#BlackonCampus; why think tanks should become civic enterprises; trusting in the cloud; and more.
Today’s must-reads: New America president (and Civic Hall founding partner) Anne-Marie Slaughter and Open Technology Institute senior adviser Ben Scott say it’s time for think tanks to become “civic enterprises.” They explain:
“Civic” because it engages citizens as change makers—conscious members of a self-governing polity that expects government to be at least part of the solution to problems that individuals cannot solve on their own. And “enterprise” because of the energy and innovation involved in actually making change on the ground. Civic enterprise blends conventional policy research with local organizing, coalition building, public education, advocacy, and bottom-up projects that generate and test ideas before, during, and after engagement in the policymaking process with government.
They add: “The pendulum of American political history is swinging toward ‘democratizing technocracy,’ giving people more opportunity to participate in self-government. This is particularly powerful in an era when many citizens doubt the power and value of their vote. Civic enterprise is about knocking down the walls and partitions that have grown up between the policy class and the citizens we purport to serve.” Amen to that!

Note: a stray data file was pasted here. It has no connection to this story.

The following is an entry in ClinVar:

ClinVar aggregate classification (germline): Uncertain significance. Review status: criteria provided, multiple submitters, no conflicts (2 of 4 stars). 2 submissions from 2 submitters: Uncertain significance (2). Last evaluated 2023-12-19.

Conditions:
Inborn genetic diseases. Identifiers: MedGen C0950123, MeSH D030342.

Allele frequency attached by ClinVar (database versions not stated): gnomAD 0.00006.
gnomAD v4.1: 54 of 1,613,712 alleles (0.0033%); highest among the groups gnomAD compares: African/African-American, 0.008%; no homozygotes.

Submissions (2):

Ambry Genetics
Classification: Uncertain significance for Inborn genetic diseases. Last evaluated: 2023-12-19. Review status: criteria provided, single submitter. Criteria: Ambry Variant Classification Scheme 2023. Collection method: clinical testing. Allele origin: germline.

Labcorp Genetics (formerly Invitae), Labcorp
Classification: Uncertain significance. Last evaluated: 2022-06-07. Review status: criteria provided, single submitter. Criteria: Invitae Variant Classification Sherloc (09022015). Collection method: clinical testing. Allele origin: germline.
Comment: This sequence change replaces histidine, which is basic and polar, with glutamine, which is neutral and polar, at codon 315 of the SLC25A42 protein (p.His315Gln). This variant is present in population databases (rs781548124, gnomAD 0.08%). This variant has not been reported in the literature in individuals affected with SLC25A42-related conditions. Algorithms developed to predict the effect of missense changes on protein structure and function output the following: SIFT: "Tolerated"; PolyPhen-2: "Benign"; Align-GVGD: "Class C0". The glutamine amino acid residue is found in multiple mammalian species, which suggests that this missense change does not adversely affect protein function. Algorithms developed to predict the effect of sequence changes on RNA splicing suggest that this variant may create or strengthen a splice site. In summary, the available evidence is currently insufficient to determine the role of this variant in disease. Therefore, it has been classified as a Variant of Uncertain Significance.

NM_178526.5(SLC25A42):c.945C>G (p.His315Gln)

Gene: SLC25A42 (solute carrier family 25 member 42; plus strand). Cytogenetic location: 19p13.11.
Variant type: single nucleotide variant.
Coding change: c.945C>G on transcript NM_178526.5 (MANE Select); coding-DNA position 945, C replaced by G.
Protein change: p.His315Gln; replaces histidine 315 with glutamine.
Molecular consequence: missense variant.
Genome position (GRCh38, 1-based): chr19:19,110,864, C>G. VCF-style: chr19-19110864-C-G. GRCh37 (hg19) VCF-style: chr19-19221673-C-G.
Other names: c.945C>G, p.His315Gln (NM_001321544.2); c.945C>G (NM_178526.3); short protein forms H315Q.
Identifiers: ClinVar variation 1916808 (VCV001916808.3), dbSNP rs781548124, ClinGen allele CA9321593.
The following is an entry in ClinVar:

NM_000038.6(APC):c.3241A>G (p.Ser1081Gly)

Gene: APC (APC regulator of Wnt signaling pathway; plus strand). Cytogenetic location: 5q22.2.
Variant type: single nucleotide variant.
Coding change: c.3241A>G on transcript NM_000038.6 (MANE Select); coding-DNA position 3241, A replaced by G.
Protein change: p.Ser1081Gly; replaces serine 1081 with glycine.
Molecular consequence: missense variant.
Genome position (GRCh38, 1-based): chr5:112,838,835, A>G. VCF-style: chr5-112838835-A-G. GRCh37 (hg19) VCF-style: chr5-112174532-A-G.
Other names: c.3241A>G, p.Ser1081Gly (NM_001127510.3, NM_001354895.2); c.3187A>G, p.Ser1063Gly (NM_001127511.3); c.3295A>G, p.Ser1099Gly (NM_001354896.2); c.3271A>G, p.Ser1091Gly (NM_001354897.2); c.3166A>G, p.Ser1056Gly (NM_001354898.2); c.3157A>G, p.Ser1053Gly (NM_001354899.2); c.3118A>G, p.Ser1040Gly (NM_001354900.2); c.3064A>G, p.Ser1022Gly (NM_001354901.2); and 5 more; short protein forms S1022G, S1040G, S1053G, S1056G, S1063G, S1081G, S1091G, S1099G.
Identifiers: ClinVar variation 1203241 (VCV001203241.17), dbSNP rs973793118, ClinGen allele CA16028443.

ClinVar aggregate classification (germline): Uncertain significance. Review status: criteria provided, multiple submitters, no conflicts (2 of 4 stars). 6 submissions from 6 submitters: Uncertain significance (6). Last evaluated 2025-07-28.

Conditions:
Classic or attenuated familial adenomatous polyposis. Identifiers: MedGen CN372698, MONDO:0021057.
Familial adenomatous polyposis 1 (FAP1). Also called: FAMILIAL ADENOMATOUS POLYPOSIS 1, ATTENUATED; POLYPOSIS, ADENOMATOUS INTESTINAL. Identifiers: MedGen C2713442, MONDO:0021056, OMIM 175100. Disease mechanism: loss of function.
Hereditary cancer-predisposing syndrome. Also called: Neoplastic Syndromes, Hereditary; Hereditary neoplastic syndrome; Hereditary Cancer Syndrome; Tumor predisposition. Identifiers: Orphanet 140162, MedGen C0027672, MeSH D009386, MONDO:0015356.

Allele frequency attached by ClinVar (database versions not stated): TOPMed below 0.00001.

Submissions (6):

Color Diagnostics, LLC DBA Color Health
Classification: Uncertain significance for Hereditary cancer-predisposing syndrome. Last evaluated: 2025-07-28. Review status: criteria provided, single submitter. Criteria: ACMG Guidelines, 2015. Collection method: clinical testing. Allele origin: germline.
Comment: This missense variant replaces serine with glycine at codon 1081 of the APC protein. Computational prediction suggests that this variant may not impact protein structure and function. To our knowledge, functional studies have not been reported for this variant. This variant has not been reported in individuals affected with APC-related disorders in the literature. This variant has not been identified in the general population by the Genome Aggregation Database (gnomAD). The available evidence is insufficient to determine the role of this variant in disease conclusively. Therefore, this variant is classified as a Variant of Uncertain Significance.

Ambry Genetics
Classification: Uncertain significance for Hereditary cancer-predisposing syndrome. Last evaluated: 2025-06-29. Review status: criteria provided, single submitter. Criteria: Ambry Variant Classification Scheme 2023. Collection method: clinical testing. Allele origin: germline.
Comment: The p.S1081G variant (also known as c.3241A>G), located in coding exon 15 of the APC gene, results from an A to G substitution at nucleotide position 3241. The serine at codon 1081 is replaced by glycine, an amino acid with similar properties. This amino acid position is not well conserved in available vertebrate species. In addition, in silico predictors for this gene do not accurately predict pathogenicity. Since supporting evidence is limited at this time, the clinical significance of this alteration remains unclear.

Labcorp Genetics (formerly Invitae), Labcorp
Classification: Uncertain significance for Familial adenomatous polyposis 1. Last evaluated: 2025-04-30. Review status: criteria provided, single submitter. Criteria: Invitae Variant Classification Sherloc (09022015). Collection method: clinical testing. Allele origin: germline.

Microsoft President and Chief Legal Officer Brad Smith has posted a long manifesto on technology and privacy, with the intriguing title of “In the cloud we trust. ” In it, he urinates on some of the biggest events of the last year—the Charlie Hebdo attack, the Sony Pictures hack, as well as governments from Russia to China to the United Kingdom and the United States seeking greater access to and control of individual online communications—and wrestles with the conflicting demands of cybersecurity and personal privacy and free expression. He concludes:
Inspired by the events of the past year, our cloud business will be grounded in four commitments to governments, enterprises, consumers, and people around the world. We will keep their data secure. We will ensure people’s data is private and under their control. We will figure out the laws in each country and make sure data is managed accordingly. And we will be transparent so people know what we are doing.
Government openings: The U.S. Treasury Department is working on reinventing USASpending.gov, which tracks all federal spending, and it’s inviting the public to “participate in its development” through this beta site. (h/t @18F)
GOP presidential candidate Rand Paul says he has “mixed feelings” about Edward Snowden, agreeing that he is a “whistleblower” but also arguing that “there probably has to be some” penalty for his revealing classified government information.
Speed of Change: The #BlackOnCampus hashtag has exploded with people “who are dissecting examples of white privilege, ‘microaggression,’ and accusations of reverse racism,” reports Katie Rogers for the New York Times. (Topsy analytics show nearly 100,000 uses of the hashtag in the last two days.)
This is civic tech: Susan Crawford reports for Backchannel on the work of Smart Chicago Collaborative’s Youth-Led Tech program and how it is “crossing the digital divide.”